With huge swathes of his key stage 3 children unable to read properly, James O’Connell Lauder was charged with addressing the problems. He explains how he tackled the challenge for SecEd.
Two years ago I started my first senior leadership role in a school in London. The school had recently converted to an academy after many years of unstable leadership, and during the conversion process more than half the staff had left the school, while the number of pupils had increased by 200.
I was assigned reading as my remit, with a brief to introduce school-wide reading time, and raise the reading age of all pupils.
Many of the pupils were from Gujarat in India, and had little or no prior formal education. In a lot of cases, the pupils’ families were illiterate, and did not speak any English. The challenge I faced was therefore threefold. How do you deal with a substantial increase in the number of illiterate children, in a school with high staff turnover, which did not have an established and systematic model for teaching children to read?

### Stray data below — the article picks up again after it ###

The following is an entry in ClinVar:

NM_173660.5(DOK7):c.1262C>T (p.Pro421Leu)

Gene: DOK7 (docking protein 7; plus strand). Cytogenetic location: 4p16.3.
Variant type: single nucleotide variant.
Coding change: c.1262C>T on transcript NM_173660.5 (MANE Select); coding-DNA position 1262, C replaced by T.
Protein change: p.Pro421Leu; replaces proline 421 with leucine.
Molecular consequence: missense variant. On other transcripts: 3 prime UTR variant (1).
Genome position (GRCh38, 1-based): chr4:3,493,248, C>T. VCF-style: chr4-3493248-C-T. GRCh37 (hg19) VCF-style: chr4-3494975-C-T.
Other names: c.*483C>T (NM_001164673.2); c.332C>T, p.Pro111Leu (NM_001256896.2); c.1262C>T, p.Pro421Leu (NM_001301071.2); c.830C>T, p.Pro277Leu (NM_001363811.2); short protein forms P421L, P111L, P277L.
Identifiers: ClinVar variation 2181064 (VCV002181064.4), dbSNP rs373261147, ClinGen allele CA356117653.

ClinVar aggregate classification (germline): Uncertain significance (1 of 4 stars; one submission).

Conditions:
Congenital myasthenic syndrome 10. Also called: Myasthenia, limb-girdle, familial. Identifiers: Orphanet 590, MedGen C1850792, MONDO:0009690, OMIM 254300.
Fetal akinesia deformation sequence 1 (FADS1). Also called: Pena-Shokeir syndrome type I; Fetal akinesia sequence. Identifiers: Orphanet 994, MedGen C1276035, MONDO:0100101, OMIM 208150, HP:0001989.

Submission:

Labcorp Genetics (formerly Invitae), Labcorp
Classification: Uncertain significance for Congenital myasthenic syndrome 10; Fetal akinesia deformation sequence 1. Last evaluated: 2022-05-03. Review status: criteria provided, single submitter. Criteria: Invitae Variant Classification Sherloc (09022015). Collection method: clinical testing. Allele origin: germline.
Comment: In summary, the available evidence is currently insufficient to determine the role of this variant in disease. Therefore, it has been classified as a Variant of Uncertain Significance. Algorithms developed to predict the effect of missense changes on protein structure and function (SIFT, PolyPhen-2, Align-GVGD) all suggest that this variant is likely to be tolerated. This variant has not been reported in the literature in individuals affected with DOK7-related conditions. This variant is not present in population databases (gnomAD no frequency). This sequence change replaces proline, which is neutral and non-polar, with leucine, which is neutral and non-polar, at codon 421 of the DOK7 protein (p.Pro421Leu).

I had recently joined Ambition School Leadership’s Future Leaders programme, and one element of this was to design and implement a school improvement initiative. Unsurprisingly, I chose to devise an initiative that would help the school to raise the reading ages of our pupils.
In the run up to half-term, it became clear that a huge swathe of pupils in key stage 3 – about 120 children – were unable to read properly and drastic action was needed to deal with this situation.
Designing an effective programme under these constraints required me to think conceptually and pursue unorthodox and innovative solutions.
Impact on pupils
The action we took was not pretty in the sense that we were not able to, for example, read individually with each child. But, it was effective. One year 8 boy really struggled to read at the start of the year, despite having been in the country for more than a year already and having picked up a fair amount of English. By the end of the year he was happily reading Diary of a Wimpy Kid and moving up from the bottom set. Across the rest of the school, reading ages rose by an average of two years in a single year.
Read more to find out how they did it. Raising literacy in challenging contexts
Please tell us your thoughts in comments or via Twitter ~ Tamsin
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